• track your improvement of skills you want to develop and need for succeeding in your chosen careers
  • make informed decisions about what you think success is and looks like to you personally
  • identify things that you find stressful and how to deal with them – this way building resilience, a key ingredient to effective and long-term employability.

Moreover, the University have developed a series of Graduate Attributes, which have been identified to support your employability. By reflecting on and ensuring that you are developing these key attributes, you are likely to get an edge around employability.

University of Edinburgh’s Graduate Attributes (within the University website)

 

Using the Reflectors’ Toolkit to build employability through reflection

You can use different elements of the Reflectors’ Toolkit to build and strengthen your employability. Key sections are reflecting on experiences, reflecting on goals and objectives, building a reflective habit, and building self-awareness through reflection. Developing these will contribute to your success.

  • Reflecting on experiences will help you to identify learning and build an understanding and knowledge base of how you act in a range of situations – this will be valuable when communicating about your past experiences in the job market, and give you a range of situations to draw strategies from.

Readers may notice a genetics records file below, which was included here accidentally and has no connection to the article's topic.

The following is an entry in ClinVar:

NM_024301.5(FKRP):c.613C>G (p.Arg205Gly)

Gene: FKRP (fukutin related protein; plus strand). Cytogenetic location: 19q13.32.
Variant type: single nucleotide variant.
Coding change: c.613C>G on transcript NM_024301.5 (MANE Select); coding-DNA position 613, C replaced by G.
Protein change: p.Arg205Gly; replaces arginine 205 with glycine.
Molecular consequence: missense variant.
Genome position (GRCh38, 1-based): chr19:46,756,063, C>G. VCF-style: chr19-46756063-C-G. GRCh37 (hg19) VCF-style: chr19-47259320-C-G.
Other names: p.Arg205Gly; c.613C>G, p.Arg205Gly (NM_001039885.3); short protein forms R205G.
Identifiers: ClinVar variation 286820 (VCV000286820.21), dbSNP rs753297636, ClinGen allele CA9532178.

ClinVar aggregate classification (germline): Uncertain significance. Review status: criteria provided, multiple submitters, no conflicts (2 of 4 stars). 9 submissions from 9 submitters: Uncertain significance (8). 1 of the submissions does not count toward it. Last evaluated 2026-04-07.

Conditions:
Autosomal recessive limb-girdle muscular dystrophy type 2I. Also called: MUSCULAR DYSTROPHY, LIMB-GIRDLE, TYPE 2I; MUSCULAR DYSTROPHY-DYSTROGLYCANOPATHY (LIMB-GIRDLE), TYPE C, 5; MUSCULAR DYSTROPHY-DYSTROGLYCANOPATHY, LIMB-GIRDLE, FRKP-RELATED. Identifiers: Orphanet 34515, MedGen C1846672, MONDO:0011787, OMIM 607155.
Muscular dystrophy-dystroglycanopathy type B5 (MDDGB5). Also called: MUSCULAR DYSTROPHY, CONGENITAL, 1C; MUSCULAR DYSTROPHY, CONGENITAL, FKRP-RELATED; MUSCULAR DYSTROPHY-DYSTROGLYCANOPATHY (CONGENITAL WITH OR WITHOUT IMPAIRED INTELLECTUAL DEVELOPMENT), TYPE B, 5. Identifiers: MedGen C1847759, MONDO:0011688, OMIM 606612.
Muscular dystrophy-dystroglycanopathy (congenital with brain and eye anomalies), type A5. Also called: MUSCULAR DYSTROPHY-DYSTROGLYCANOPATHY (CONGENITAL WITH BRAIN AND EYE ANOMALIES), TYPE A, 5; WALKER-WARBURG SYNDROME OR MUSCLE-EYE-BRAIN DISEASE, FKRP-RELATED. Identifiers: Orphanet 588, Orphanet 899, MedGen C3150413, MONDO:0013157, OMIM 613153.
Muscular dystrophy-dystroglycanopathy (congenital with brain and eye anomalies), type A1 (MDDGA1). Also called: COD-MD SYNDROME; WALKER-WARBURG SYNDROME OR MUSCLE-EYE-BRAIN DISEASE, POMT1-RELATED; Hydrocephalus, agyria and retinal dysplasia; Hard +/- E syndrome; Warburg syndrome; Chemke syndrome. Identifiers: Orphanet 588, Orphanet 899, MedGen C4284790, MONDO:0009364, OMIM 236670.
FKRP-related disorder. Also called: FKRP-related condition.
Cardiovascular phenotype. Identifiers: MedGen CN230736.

• Reflecting on goals and objectives will help you track development of skills as well as of progression towards what you want in life – this will help you both communicate about and develop skills that are required to succeed in different careers.
  • Building a reflective habit makes you able to quickly identify successes and mistakes and allows you to fix them immediately – a valuable skill in any profession.
  • Increased self-awareness can ensure that you are navigating the job market in a way which aligns with who you are and who you want to be – especially defining what success looks like for you, becoming aware of your strengths and weakness, your values, and developing an ability to set reflective goals can make you successful.

 

Specific things to reflect on for employability

  • It can be extremely helpful to routinely reflect on what skills you have developed over the last week/month/year and how you will be able to evidence these skills with examples.
  • To identify the skills that are required in the sector you want to end up in and start developing these by setting goals and objectives.
  • Reflect on how you deal with challenges and how you can improve your approach.
  • Reflect on the range of experiences you have and find ways to expand this range.
  • Ensure you reflect and find value in the things you do regularly. Often people forget that the things they find easy/or do frequently actually require a lot of skill.

 

Ensure that you don’t neglect learning

Some people might think that working part-time jobs in bars/grocery stores or being active with hobbies do not build their employability. The reality is that when a reflective mindset is adopted, you will be able to find value and learning in most situations – and realise that all your experiences help to build your unique employability story.